How did you come up with the title of this book?

Who was Pete fighting? Strangely enough, himself. I toyed with the words: enemy, self, and fight. After a few days of hard thinking Enemy Me jumped out.

Is there a message in your novel that you want readers to grasp?

The purpose we think and feel for ourselves may not be what eventually is our destiny. Individualism and recognition of self must be embraced if we are to fulfill existing and future goals. Success is subjective.

What authors have most influenced your life? What about them do you find inspiring?

Heinlein, Asimov, Gerrold, Brin, Moon, Cherryh, Van Lustbader, King, Clarke, Hubbard, Foster, Zahn, and McIntrye. I’m inspired by how they built their worlds. They all have their own style but knew how to build worlds that were as real as the world we live in. That’s talent and confidence.

If you had to choose, is there a writer would you consider a mentor? Why?

Robert A Heinlein. When I was trying to find my voice, I emulated his style. His books Time Enough for Love, Tunnel In The Sky, Space Cadet, Citizen of the Galaxy, Friday, The Man Who Sold the Moon, The Moon is a Harsh Mistress, and The Number of the Beast talked to me. Heinlein had a way that impressed me to the point that I really wanted to be a writer.

Who designed the cover of your book? Why did you select this illustrator?

I do my own cover design. One reason I decided to do my own book cover is that I had faith in my “artistic” ability. I’m no artist but I am a Graphic Designer.

Do you have any advice for other writers?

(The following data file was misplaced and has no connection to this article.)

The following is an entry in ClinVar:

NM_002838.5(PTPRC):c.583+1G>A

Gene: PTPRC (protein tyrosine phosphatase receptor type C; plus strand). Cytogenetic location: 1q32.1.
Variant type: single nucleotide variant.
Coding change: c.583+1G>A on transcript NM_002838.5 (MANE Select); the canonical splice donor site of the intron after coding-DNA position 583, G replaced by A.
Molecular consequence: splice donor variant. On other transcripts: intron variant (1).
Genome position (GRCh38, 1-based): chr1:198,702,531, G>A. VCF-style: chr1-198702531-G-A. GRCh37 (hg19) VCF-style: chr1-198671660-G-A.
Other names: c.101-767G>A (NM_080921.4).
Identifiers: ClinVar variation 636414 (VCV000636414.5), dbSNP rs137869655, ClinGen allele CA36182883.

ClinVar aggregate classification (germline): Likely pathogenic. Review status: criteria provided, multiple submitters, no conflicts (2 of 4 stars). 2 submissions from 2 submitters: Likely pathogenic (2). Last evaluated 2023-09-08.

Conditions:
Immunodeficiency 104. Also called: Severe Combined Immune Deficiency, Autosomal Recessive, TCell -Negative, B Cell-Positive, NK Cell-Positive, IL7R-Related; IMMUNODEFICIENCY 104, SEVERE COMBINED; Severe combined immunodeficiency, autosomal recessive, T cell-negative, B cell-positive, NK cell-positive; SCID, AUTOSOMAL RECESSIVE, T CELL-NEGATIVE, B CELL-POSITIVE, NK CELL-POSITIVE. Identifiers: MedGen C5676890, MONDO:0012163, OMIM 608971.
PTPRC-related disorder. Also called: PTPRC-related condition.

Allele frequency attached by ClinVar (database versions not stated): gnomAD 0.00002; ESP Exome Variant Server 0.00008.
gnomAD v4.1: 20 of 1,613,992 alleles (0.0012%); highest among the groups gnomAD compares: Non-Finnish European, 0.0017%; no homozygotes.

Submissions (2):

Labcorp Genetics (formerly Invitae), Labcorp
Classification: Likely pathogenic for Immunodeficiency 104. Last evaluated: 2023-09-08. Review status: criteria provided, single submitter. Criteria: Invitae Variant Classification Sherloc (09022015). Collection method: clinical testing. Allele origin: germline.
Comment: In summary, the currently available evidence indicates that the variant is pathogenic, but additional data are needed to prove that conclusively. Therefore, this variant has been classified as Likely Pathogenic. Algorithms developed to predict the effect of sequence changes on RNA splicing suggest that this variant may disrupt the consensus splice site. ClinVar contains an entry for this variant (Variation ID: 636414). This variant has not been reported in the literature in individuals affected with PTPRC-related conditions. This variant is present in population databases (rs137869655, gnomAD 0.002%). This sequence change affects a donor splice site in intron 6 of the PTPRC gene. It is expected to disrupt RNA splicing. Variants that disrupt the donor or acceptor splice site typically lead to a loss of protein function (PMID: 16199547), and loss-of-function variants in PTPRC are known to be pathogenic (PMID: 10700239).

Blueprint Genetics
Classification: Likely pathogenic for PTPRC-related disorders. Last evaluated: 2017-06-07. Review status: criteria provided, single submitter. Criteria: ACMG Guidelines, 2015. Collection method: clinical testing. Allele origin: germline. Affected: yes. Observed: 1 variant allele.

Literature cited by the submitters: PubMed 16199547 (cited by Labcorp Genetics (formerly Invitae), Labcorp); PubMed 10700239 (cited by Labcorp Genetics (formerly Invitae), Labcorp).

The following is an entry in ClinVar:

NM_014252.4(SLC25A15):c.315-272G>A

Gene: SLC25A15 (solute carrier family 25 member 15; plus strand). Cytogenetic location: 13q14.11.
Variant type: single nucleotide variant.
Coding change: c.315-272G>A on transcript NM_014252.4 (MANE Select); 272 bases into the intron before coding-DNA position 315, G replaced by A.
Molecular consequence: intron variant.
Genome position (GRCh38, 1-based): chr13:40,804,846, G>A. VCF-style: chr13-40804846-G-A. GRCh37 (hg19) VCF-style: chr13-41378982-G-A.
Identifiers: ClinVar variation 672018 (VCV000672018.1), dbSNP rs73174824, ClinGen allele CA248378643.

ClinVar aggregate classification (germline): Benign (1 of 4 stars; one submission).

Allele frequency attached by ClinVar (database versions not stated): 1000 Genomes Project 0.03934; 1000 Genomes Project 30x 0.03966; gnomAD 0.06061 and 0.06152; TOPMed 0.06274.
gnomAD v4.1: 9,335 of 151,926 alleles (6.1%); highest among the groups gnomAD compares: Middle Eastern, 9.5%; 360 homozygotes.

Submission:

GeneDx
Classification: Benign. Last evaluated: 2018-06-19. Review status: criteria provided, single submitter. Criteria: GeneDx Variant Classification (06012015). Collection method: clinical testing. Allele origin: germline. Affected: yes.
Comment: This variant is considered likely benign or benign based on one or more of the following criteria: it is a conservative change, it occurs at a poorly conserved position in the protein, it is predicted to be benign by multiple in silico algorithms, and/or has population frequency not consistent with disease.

If you are writing fanfiction, stop. Stop immediately. You’re adding to someone else’s IP. They are profiting, you are not. I’ve heard the excuses, “but I am honing my skills,” “I like the author’s world and characters,” “My stuff is not good enough yet.” First, hone your skills on your own IP. It’s your world with your characters. You’ll never write your stories by writing someone else’s. Second, great, you like the Author’s world and characters. Who’ll discover your world and characters if you never work on your original stories? And lastly, your stuff will never get any better if you never work on it.

Do you have anything specific that you want to say to your readers?

Continue to read and support authors. We write to tell stories, but if no one reads them, what good are the stories. As writers, we do a lot of eventing – as defined by Native Americans. We spend many hours crafting, building, and shaping our worlds. Without readers, ultimately, the journey is for naught.

Enemy Me Book CoverJ Carrell Jones
Inglewood, California.

FACEBOOK

GOODREADS

YOUTUBE

Enemy Me

Publisher: Mythical Legends Publishing, LLC

AMAZON

BARNES & NOBLE

CREATESPACE

KOBO

AUDIBLE

ITUNES

YOUTUBE

No Wasted Ink Writers Links

no-wasted-ink-writers-links-logo

Monday is the time for No Wasted Ink’s Writers links.  This week is a good grab bag of interesting articles for your perusal.   There are writing tips, science data to inspire your sci-fi stories, a little poetry, and a nice article about beta readers.  Enjoy!

4 Steps for How to Turn an Idea Into a Story That Rocks

Can Creativity Pass Through Generations via DNA?

Targeting Readers: Audiences Have Evolved & So Should Marketing

Tools for the Visual-Spatial Writer (and the Rest of Us)

Build a World, Hook a Reader

Why I Write Poetry: Sarah Richards

Why You Need Beta Readers

Why You Should Write Your Memoir — Even If You Don’t Plan to Publish

6 Steps to Achieving Zen-Like Writer Efficiency

How to Skillfully Use Subplots in Your Novel

Podcasts For Writers by Wendy Van Camp

israel-palacio-459693-unsplash
Photo by israel palacio on Unsplash